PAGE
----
Most pitmasters don’t stop there. Many times, even before the dry seasonings, meats are injected with solutions that add more flavor AND help preserve the juiciness of the finished product. It has truly become a cooking science with some of these injections. You know it’s serious when barbecue cooks start talking water molecules bonding to the proteins in meat to retain moisture! Add to that the various types of woods used to smoke in competitions and it can boggle the mind of even the most serious of backyard barbecue experts, most of whom don’t even own an injection needle!

Beyond flavor profiles, competition barbecue differs from backyard because of cuts chosen by the pitmaster. While most backyard barbecue turns out great brisket with a simple choice grade cut, competitors often look specifically for prime grade, Certified Angus Beef (CAB) or even wagyu beef, an American version of the expensive Kobe Japanese beef. Rather than the popular white meat chicken, most competitors look for thighs because dark meat retains moisture more easily than white. While both backyard cooks and competitors use Boston butts for pulled and sliced pork, competitors look for butts with the specific muscles they plan to use being the largest possible. Pork ribs are all over the board, with some using spares and some babybacks. Either way, the pitmaster is looking for the meatiest slabs with the straightest bones possible. Backyard cooks don’t really care how the rib bones are aligned – there’s no reason they should.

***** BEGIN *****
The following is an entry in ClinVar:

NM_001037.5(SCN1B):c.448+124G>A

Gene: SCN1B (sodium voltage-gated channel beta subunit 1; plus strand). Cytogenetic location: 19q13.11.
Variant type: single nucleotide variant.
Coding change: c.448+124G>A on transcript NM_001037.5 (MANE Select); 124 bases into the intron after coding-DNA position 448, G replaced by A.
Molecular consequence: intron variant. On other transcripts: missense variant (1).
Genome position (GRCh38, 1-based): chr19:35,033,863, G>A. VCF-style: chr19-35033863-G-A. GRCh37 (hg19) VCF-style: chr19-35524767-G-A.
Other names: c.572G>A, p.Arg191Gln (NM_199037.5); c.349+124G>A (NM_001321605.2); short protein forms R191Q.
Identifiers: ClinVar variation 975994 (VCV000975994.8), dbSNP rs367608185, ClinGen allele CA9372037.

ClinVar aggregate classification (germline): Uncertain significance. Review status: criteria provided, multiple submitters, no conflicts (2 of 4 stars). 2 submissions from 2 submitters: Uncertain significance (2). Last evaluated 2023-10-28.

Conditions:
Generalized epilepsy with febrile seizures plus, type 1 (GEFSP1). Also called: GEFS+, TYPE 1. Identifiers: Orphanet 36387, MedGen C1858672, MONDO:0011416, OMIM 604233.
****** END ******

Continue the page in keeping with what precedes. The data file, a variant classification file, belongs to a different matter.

If you’re looking for some tasty barbecue, a good backyard cook will provide a much more enjoyable experience than what you would eat at a barbecue competition. While initially, you will be amazed at the flavor of competition meat, after a few bites, you’ll realize that you can’t eat much of what’s turned in to judges because of the seasonings and so forth. It’s really good but really over the top on flavor. Most competition cooks who also cater and cook for friends will tell you they don’t go to near the work at home that they do for the barbecue judges at competitions. It’s just not necessary. As for me, I don’t recall ever actually injecting any meat for home use or our catering. What you’ll usually find is that any competition cook who is used to over-the-top flavor profiles can easily tone it down and make some spectacular food for home or catering. These are the folks you’ll want to contact if you need an event catered. You’ll usually pay a little more but the quality you’ll get is well worth the expense!